It debuted at SEMA last year to much acclaim. It seems everyone wants one of these, the Quadratec guy said, but building them would be way too time-consuming to ever be profitable to mass-produce them. So no, you can’t have one. Regardless, I got to drive it. Ha ha ha!

First obstacle was a mud pit created by a steady stream that ran across and through 1N09 right by the first shooting area, turning it into a frog-ribbeting swamp of boot-sucking primordial ooze. I levered the JTe into 4-wheel-low and powered through, mud splattering all over the Jeep and anything within about 14 miles of it.

After the swamp, the rest of 1N09 was in great shape, having just been repaired by Forest Service crews that filled in the ruts with dirt and smoothed out the dirt surfaces with a bulldozer. The Jeep was a blast to drive and very capable. We forded cement-lined streams, angled up and over trail lumps and approach-and-departure-angled our way over many a deep crevasse. It was a blast.

Soon we had the Quadratec’s Gladiator truck bed filled with all kinds of foul detritus. We headed back to the big Burrtec bin and unloaded. Was it a drop in the bucket, our volunteering efforts, a beer can in a Burrtec? Hey, it’s better to light one candle than to curse the darkness, unless the fire danger needle on that dial sign is over on “Extreme.”

“The Front Country Ranger District spans from Lytle Creek (by Interstate 15), all the way out to Banning and almost to Palm Springs—we’re about 270,000 acres,” said USDA Forest Service Recreation Officer Travis Mason. “And within that we have all kinds of urban interface.”

tread lightly cleans up

Brandon Alvarez, your Tread Lightly California Program Manager.

Mark Vaughn

There are 24 million people living in Southern California, and 1N09 was only 15 minutes from urban sprawl and a major SoCal freeway. That means just about anyone—not just mountain men and experienced 4-wheelers—could come up here. 1N09 is in fact the first dirt road you come upon that’s open to the public on your way up from the city.

“We have a lot of challenges,” Mason said. “The 20 million people that live in Los Angeles come to our forest district first. They can recreate with dispersed shooting, off-highway vehicles. We have two wildernesses, a lot of different opportunities as they go up to Big Bear to the Mountain Top Ranger District. So the traffic you saw today, all of them are going up to Big Bear to go skiing. They come through the Front Country to do whatever they want to do first before they get out there.”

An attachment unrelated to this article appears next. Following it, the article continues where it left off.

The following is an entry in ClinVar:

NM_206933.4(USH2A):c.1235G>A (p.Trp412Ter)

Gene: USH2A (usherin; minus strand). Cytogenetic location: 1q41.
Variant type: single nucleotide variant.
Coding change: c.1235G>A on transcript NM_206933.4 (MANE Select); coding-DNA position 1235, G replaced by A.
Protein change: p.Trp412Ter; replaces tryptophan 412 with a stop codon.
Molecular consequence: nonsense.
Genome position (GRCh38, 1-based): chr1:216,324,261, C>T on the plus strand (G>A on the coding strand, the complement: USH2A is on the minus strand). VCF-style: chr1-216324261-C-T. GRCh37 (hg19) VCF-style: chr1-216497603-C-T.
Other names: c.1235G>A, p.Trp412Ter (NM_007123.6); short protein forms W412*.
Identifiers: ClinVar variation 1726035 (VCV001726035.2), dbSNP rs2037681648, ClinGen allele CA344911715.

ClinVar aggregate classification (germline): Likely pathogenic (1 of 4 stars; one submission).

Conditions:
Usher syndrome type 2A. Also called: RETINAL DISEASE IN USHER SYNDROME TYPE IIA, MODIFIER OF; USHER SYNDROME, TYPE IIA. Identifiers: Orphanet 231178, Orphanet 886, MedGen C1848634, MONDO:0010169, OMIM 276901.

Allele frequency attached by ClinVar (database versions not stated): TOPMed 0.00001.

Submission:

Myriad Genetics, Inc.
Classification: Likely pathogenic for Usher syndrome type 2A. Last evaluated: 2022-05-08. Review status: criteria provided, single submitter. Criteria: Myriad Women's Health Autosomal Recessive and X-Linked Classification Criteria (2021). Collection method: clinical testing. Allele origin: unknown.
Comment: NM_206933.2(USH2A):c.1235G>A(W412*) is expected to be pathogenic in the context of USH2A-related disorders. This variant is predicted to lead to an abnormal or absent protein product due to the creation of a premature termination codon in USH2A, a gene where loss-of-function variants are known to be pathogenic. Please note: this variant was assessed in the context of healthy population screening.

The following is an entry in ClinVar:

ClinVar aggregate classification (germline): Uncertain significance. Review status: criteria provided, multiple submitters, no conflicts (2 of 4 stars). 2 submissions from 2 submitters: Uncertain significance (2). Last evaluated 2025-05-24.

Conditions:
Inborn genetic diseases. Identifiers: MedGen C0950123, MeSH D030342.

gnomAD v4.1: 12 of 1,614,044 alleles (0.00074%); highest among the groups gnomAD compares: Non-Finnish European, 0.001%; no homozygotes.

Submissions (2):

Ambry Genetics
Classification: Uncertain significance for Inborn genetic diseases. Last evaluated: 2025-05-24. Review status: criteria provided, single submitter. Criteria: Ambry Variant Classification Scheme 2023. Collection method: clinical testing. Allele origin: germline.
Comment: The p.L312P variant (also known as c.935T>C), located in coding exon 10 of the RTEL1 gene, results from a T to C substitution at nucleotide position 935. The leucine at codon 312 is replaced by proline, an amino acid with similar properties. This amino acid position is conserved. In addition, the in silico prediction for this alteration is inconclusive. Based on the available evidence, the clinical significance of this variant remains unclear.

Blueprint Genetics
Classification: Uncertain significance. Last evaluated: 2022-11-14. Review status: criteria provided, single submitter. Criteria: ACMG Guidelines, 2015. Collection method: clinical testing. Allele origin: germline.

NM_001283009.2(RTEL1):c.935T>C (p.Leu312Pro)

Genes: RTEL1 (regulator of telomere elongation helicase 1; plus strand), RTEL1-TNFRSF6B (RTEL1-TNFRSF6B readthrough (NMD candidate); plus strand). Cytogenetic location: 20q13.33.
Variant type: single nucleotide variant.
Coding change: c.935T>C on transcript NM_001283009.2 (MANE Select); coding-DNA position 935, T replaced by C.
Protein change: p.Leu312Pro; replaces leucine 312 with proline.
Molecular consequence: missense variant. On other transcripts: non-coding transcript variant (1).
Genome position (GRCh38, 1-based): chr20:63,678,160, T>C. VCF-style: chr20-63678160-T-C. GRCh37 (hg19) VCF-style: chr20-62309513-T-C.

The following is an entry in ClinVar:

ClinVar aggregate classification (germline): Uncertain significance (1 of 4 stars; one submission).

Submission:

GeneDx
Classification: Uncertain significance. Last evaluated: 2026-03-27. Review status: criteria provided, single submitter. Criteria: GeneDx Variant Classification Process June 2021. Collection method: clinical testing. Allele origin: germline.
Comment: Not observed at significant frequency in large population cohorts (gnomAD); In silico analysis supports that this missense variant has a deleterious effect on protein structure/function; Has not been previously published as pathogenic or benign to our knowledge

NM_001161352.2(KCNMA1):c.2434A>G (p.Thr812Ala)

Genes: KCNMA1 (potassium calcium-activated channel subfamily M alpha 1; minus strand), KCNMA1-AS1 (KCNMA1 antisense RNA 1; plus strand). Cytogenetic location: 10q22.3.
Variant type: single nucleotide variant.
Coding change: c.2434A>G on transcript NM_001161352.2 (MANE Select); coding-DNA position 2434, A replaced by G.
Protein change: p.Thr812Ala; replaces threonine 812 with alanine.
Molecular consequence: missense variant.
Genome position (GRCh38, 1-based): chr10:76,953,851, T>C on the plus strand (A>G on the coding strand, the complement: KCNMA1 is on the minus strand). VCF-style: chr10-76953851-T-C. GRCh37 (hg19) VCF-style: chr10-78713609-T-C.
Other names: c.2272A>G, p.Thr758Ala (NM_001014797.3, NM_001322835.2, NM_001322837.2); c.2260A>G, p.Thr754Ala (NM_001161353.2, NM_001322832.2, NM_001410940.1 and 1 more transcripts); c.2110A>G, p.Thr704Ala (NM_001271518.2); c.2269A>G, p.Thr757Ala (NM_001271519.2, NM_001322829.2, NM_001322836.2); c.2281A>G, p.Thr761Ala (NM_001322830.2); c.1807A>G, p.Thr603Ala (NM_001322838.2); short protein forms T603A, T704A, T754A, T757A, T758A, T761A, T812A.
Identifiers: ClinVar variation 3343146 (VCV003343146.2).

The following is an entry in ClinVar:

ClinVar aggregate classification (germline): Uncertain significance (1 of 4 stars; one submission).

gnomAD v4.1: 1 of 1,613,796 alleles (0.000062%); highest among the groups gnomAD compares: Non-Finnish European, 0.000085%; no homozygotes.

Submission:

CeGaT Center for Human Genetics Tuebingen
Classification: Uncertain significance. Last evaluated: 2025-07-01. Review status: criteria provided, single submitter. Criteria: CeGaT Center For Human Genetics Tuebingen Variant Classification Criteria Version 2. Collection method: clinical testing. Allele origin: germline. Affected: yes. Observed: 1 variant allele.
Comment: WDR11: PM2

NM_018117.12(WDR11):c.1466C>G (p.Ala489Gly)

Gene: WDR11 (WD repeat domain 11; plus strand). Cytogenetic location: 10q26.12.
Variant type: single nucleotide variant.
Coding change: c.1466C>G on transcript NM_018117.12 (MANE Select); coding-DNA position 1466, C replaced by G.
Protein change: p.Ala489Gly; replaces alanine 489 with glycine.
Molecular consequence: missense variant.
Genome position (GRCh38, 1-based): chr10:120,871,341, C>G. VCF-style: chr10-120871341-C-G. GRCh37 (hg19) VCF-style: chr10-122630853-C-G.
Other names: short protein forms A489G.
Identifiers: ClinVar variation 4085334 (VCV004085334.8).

Managing a forest that’s right next to such a huge population center comes with its own set of problems that you might not face in less-populated areas like Shasta/Trinity, Siskiyou, Lassen, or the Inyo National Forest. Mason says a lot of the Forest Service’s job is education, and to that end he and others are working to put up signage reminding visitors to pack it in/pack it out, to be aware that a bullet hitting a stone could spark a fire, as happened here last year with the Manzanita Fire, to remind people not to shoot parallel to the road, etc. Last year’s Manzanita fire was put out the same day, since it was burning right next to the trailhead and only 15 minutes away from numerous fire departments and aerial firefighting assets. So there are advantages to being so close to the city, too.

“Just be respectful,” said Mason. “Know before you go, call a ranger station, ask your questions, and get the right information. Our website, the San Bernardino National Forest website, has all kinds of great information. It’s really that ‘Know Before You Go’ about fire restrictions, about shooting restrictions, off-highway vehicle use—you know, use public lands responsibly.”

And with that, the Burrtec bin half full, I turned the Jeep back over to the Quadratec guy, got into my Volvo V60 T8 E-AWD Polestar press car, which did really well on that 15-minute section of curvy paved mountain road. I headed back into what passes for civilization, having left the wilderness like one of the kids from Lord of the Flies, ready to dice with the worst of the drivers on the 210—none the worse for the wear, but perhaps better for the experience.

Do you behave responsibly off-road? What’s the best way to get everyone to keep our wilderness clean and open? Let us know in the comments below.

Headshot of Mark Vaughn

Mark Vaughn grew up in a Ford family and spent many hours holding a trouble light over a straight-six miraculously fed by a single-barrel carburetor while his father cursed Ford, all its products and everyone who ever worked there. This was his introduction to objective automotive criticism. He started writing for City News Service in Los Angeles, then moved to Europe and became editor of a car magazine called, creatively, Auto. He decided Auto should cover Formula 1, sports prototypes and touring cars—no one stopped him! From there he interviewed with Autoweek at the 1989 Frankfurt motor show and has been with us ever since.

Related Articles

Leave a Reply

Your email address will not be published. Required fields are marked *

Back to top button